One solution for three groups of target users? As demanding as head teachers, teachers, and parents? Designed exactly as its future users require? Yes, indeed! We developed a prototype of such a product in only 3 months. We did it in Lean Startup.
Digitalisation of Polish schools has got unbelievably fast-paced. New technologies in education – that’s the number one topic currently. Mobile education apps, interactive whiteboards, repositories of digital resources for teachers… When the process of education is being converted into digital, can you still use analogue ways to manage schools these days?
Our client, an educational publishing house, offers both traditional and digital textbooks and resources for teaching all subjects at subsequent levels of education. The client wanted to create a modern, digital school management system for head teachers.
Challenge: create a product users will love
Knowing that we offer prototype development and validation within short sprints, the client decided to cooperate with us. We were assigned a task to design and develop a prototype of a system that customers will simply love to use.
The outcome of our cooperation was supposed to be the nucleus of a modern tool for supporting the entire process of education. It was to be a school management system used by head teachers and a repository of quality resources for teachers. In addition, it would enable parents to quickly assess their children’s competence level and monitor their progress.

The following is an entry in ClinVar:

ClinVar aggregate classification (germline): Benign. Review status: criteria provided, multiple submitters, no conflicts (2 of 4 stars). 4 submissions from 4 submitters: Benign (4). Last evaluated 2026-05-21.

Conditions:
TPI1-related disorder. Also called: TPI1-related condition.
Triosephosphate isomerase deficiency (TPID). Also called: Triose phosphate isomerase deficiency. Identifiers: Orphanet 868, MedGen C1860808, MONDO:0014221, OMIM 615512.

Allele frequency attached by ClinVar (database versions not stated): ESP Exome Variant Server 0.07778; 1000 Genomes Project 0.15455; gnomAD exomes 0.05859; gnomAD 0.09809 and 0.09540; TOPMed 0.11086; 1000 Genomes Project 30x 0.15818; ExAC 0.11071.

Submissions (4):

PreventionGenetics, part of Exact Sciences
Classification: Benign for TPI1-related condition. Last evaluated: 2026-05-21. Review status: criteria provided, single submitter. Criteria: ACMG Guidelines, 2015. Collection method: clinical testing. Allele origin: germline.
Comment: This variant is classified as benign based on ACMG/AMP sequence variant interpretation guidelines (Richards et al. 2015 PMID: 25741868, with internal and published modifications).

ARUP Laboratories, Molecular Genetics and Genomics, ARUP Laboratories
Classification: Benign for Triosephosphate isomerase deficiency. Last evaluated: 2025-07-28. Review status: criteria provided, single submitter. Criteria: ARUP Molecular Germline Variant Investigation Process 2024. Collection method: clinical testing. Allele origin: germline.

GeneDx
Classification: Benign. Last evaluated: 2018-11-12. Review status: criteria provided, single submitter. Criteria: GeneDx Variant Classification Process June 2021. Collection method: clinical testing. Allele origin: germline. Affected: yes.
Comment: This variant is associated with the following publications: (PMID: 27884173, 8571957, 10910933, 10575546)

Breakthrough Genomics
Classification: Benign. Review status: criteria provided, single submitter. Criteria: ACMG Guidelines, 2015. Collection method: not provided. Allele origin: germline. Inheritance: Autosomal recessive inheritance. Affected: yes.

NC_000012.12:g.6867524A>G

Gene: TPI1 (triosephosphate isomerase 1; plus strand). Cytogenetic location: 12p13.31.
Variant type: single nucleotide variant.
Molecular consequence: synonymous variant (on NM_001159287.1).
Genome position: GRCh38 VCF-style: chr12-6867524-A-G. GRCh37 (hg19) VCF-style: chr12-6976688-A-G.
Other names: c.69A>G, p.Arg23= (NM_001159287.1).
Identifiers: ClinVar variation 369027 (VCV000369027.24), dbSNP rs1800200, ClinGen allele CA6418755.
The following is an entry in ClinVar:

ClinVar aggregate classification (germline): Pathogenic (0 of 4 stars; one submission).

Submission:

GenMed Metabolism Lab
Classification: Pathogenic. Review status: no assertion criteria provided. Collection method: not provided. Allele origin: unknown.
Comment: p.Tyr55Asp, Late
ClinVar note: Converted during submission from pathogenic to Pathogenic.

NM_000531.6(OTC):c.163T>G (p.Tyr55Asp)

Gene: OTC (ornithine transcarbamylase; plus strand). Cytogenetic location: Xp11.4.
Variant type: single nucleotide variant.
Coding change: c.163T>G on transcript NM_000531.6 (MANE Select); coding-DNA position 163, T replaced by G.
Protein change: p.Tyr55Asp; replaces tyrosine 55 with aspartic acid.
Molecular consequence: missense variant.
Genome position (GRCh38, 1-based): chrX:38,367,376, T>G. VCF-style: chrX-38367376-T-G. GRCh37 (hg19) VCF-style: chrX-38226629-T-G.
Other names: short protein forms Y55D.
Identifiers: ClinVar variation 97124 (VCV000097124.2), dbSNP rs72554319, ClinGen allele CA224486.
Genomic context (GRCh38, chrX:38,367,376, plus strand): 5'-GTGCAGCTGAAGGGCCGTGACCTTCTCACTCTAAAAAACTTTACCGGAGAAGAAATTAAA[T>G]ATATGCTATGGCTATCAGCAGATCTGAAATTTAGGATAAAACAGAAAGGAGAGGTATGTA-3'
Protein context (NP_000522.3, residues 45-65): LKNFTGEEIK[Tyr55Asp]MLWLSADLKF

Apart from that, we took on the task of defining business models so that sold once the solution would bring extra income to the client.
Dear user, we want to ask you a few questions
One product. Three groups of users. Members of each group will use it to pursue different aims. How should we design it to address their disparate needs but make sure it is user friendly at the same time?
It was perfectly obvious that one condition had to be met to ensure the project would be a success. We needed to learn more about the expectations of each target group. Let’s for instance look at an average head teacher. What does her working day look like? What tasks does she have to deal with when she comes to her office every morning? Which does she tackle first, and which can be done later in the day? Which tasks are the toughest and which are a piece of cake? What problems does she have to solve in her work? Does she know how to do it? Perhaps she needs a helping hand? What kind of support does she look for?
Those were the questions that we had to ask our target customers before we actually got down to the prototype development. What’s really important, or even the most important in that respect – we didn’t even try to answer them on our own, within the team. Do you know the “Get out the building!” idea? It has been formulated by Steve Blank, an expert on startups, based in Silicon Valley, the originator of the Customer Development method. According to the method the better an idea originators know their target customers, the greater chance the idea will turn into a successful business.
But what is that building idea all about? By saying “Get out of the building!” Steve Blank wants to encourage team members working on new solutions to leave their cozy offices and talk to real people. They should find the ones who are going to use their product or service and ask them questions similar to those we asked head teachers. And then analyse their answers thoroughly. Only when that’s done can they proceed to the development. That’s the path we followed, too.